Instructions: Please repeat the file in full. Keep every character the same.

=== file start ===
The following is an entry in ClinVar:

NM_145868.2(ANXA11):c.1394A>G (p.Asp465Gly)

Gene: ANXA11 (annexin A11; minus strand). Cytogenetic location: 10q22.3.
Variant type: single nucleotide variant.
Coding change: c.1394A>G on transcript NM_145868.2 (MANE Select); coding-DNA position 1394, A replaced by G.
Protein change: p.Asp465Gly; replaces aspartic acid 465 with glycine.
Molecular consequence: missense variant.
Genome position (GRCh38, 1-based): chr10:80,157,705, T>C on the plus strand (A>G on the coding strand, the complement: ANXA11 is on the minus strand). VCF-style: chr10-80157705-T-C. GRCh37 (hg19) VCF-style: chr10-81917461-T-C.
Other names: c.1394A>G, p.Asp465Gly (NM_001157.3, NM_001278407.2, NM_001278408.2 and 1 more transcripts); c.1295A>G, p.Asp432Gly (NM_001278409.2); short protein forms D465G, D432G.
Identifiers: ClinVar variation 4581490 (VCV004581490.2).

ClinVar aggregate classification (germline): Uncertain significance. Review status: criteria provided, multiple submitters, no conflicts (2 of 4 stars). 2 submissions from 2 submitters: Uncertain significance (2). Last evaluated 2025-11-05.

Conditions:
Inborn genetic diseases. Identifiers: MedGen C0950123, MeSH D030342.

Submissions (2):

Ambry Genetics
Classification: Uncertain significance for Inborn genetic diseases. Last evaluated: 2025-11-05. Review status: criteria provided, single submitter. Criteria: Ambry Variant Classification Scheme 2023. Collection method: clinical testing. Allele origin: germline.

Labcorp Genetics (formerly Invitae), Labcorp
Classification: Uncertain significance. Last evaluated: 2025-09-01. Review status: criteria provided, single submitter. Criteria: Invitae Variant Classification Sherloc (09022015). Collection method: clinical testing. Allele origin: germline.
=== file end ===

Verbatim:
The following is an entry in ClinVar:

NM_145868.2(ANXA11):c.1394A>G (p.Asp465Gly)

Gene: ANXA11 (annexin A11; minus strand). Cytogenetic location: 10q22.3.
Variant type: single nucleotide variant.
Coding change: c.1394A>G on transcript NM_145868.2 (MANE Select); coding-DNA position 1394, A replaced by G.
Protein change: p.Asp465Gly; replaces aspartic acid 465 with glycine.
Molecular consequence: missense variant.
Genome position (GRCh38, 1-based): chr10:80,157,705, T>C on the plus strand (A>G on the coding strand, the complement: ANXA11 is on the minus strand). VCF-style: chr10-80157705-T-C. GRCh37 (hg19) VCF-style: chr10-81917461-T-C.
Other names: c.1394A>G, p.Asp465Gly (NM_001157.3, NM_001278407.2, NM_001278408.2 and 1 more transcripts); c.1295A>G, p.Asp432Gly (NM_001278409.2); short protein forms D465G, D432G.
Identifiers: ClinVar variation 4581490 (VCV004581490.2).

ClinVar aggregate classification (germline): Uncertain significance. Review status: criteria provided, multiple submitters, no conflicts (2 of 4 stars). 2 submissions from 2 submitters: Uncertain significance (2). Last evaluated 2025-11-05.

Conditions:
Inborn genetic diseases. Identifiers: MedGen C0950123, MeSH D030342.

Submissions (2):

Ambry Genetics
Classification: Uncertain significance for Inborn genetic diseases. Last evaluated: 2025-11-05. Review status: criteria provided, single submitter. Criteria: Ambry Variant Classification Scheme 2023. Collection method: clinical testing. Allele origin: germline.

Labcorp Genetics (formerly Invitae), Labcorp
Classification: Uncertain significance. Last evaluated: 2025-09-01. Review status: criteria provided, single submitter. Criteria: Invitae Variant Classification Sherloc (09022015). Collection method: clinical testing. Allele origin: germline.